2. What about Deut.12:5-11 where G-D commands the children of Israel to take a lamb and to kill it and eat it? Leviticus 11 and Deut. 14:4-21 G-D gives a detail list for us to make a distinguish between the animals that may be eaten and the animals that may not be eaten. If He didn’t want us to eat any meat He wouldn’t told the children of Israel to kill and eat the lamb. If G-D didn’t want to us to eat any meat I believe He would have said so and not given a list telling us what animals were for food and what animals were not. I believe it is when we go outside of what G-D has declare as food that we get in trouble. When the children of Israel came out of Egypt G-D had given them the food He wanted them to eat at that time. Maybe their bodies needed a good cleanings from all the unclean meats that they were eating in Egypt. Nevertheless G-D does allow meat to be eaten for now and I do not believe that He will kill those that follow what He has declared as food for now. I am not against eating only vegetable, fruit, and grains etc..In fact I think its a better way of eating but that’s me.

    • Carol, Deuteronomy 12 is addressed in this post itself.

      BEH never says that Jews are prohibited from eating meat. The permission to eat meat was granted as a concession to man’s moral weakness, and even then, there are numerous restrictions imposed.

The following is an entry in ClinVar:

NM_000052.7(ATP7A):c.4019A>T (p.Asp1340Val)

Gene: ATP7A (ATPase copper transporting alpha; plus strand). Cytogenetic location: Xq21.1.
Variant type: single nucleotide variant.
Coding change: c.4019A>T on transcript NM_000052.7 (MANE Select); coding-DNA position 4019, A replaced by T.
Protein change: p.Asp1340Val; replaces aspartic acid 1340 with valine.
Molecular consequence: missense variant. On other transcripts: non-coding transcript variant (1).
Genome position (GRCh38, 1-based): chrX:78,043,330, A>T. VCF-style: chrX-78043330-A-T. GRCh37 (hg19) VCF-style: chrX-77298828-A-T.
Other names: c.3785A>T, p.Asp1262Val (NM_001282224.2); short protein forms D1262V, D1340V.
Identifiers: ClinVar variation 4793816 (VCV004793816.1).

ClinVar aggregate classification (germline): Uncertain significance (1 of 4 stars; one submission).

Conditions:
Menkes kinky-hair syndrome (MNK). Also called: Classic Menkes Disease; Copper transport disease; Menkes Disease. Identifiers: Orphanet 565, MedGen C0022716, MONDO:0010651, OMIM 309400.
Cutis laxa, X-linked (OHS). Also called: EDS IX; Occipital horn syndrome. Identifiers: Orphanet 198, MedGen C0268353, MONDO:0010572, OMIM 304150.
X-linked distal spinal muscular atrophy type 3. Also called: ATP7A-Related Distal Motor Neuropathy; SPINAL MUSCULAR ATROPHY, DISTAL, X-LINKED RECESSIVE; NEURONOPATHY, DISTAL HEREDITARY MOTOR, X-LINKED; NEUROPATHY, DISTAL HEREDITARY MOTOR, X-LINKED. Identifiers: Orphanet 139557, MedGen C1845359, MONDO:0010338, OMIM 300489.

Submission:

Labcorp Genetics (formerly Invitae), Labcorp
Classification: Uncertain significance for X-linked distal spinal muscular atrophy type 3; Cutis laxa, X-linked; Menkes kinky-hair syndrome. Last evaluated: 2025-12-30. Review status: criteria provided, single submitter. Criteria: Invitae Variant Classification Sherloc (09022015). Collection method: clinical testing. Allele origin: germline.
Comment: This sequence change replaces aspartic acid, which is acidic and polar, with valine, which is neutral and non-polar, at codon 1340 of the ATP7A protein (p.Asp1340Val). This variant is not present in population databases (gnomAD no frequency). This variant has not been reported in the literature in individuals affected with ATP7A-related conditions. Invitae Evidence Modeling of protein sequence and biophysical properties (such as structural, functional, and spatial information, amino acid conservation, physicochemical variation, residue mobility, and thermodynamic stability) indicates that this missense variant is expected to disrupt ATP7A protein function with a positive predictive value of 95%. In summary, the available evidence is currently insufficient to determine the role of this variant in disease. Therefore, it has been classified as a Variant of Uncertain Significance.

In the Torah, God clearly, repeatedly and both directly and indirectly expresses a desire that we don’t kill animals for food.

  3. The word meat distracts our attention from the animal to whom the “meat” was attached and to whom it belonged when the animal was alive. As I understand it, God granted humans permission to eat (other) ANIMALs sadly, in disappointment: Animals were not God’s first food choice for humans. Taking a life simply to satisfy a “desire” does not invite respect and does not win points for perpetuation. God gave humans nourishing plant food and current dietary information supports God’s original menu.

    Karen Davis, PhD, President of United Poultry Concerns.